CONTRACTILE VELOCITY IS MORE IMPORTANT THAN FORCE APPLICATION IN THE DEVELOPMENT OF POWER

Clark, D. J., Patten, C., Reid, K. F., Phillips, E. M., & Fielding, R. A. (2007). Does force or velocity contribute more to maximal muscle power in older adults? ACSM Annual Meeting New Orleans, Presentation Number, 1646.

[This study involves older persons. However, it is likely that its implications will applicable to younger persons, at least until contradictory studies are produced.]

"Muscle power, the product of force and velocity, has been found to be more sensitive than strength for predicting functional status in older adults. Some investigators therefore advocate the use of high velocity contractions during resistance training to target power. However, the relative contributions of force and velocity to power remain unclear and are critical to explaining age-related decline in motor performance".

This study investigated how age-related decrements in force and velocity contributed to muscle power. Ss included 13 healthy middle-aged adults (M = 5; F = 8), 12 healthy older adults (M = 9; F = 3), and five older adults at risk for mobility disability (M = 2; F = 3). EMG was acquired during five maximal effort knee extensions of the dominant leg under three conditions: 1) power measured against a resistance of 25 Nm, 2) isometric maximum voluntary contraction torque at 60 of knee flexion, 3) velocity at 40% 1 RM. Torque, velocity and EMG were averaged for each dynamic trial between 40 and 60 of knee flexion. Isometric maximum voluntary contraction torque was averaged over a 500 ms window surrounding peak torque. For all data, the mean of trials 2-4 was used for analysis.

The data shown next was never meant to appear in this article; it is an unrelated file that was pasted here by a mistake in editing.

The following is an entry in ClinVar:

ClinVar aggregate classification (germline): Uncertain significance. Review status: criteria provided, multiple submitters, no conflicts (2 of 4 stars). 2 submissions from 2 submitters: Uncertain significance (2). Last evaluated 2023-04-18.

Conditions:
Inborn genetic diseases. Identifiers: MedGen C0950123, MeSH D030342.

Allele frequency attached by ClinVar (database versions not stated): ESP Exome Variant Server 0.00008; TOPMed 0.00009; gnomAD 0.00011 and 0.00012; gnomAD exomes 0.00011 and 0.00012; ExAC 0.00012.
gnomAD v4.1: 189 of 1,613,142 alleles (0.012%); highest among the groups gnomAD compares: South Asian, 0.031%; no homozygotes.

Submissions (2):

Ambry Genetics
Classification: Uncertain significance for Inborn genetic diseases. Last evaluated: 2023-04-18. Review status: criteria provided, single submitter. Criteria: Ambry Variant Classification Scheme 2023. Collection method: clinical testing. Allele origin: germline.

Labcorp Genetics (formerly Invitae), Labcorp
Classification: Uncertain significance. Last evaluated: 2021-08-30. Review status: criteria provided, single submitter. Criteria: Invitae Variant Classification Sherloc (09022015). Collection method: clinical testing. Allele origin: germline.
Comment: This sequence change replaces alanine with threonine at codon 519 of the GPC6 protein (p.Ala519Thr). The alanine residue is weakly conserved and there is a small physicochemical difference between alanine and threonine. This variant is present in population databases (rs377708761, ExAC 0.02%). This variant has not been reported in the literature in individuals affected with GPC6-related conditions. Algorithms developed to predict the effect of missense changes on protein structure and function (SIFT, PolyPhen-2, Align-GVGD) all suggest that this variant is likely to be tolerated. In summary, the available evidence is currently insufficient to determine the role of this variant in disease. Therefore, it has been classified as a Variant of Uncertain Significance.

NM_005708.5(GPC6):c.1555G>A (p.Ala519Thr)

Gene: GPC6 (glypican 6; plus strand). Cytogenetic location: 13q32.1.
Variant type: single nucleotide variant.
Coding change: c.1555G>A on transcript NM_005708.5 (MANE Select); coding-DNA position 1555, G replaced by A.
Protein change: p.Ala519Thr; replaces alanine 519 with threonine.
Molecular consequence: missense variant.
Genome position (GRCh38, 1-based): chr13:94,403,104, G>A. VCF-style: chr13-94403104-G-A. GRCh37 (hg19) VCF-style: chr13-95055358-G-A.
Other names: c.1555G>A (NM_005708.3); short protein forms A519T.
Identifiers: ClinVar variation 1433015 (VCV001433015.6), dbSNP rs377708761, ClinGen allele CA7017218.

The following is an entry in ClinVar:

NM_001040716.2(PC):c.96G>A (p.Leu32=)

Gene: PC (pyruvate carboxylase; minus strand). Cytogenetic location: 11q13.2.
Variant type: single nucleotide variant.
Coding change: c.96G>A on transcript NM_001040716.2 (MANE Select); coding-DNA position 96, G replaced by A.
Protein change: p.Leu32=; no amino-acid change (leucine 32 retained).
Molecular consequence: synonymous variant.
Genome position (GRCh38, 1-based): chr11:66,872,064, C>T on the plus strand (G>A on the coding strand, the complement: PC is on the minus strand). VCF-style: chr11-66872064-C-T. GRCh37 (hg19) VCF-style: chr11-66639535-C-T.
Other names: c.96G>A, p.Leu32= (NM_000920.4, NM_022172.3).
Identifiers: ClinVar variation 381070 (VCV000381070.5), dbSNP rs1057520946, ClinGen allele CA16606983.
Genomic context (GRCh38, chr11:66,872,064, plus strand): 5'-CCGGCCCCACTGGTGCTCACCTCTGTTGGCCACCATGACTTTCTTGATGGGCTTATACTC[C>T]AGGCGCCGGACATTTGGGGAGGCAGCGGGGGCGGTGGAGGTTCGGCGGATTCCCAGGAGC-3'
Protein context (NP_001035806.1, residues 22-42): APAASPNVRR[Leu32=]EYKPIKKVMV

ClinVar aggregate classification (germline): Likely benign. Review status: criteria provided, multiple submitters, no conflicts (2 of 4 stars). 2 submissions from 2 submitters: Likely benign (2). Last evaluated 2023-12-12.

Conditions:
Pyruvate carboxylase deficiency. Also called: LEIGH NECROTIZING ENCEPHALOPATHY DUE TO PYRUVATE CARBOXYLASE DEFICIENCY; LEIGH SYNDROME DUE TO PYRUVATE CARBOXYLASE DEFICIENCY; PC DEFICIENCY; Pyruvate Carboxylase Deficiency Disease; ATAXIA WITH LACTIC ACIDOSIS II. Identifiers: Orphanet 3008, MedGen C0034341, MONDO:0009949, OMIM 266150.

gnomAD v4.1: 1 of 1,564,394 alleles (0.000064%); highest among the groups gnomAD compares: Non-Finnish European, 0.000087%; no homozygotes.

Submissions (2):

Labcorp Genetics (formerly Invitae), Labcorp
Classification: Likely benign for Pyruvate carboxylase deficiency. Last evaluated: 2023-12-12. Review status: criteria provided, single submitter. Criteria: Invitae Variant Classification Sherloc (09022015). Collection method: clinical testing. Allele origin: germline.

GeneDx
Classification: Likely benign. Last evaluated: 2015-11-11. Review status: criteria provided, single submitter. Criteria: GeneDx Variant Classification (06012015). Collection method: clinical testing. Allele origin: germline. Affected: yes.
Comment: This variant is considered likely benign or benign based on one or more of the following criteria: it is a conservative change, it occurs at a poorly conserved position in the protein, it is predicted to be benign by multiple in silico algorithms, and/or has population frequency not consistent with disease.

Power, maximum voluntary contractions, and velocity were similar between middle-aged and older healthy groups, but the older at-risk group demonstrated a significant impairment of power (52% less), maximum voluntary contractions (28% less), and velocity (39% less). Despite similar group means for all variables in the middle-aged and older healthy groups, a stepwise regression analysis revealed that velocity explained more of the variance in power, especially for the older adults, than any other variable. While maximum voluntary contraction predicted 50% of the variability in power for the middle-aged group, it explained only 37% in the older group. Adding velocity to the model explained an additional 33% of the variability in the young group (83% total), and 54% in the older group (90% total). Evaluated across all Ss, agonist muscle activation was significantly correlated with velocity (r = .62), while antagonist co-contraction was not (r = .24).

Implication. Peak muscle power in older adults is dominated by movement velocity rather than force. This finding on older adults is in agreement with what is known about the development in power in younger, active individuals. Age-related declines in muscle velocity are strongly associated with deficits in agonist muscle activation. [For sports that require speed of movement, the speed with which specific training occurs is most important.]

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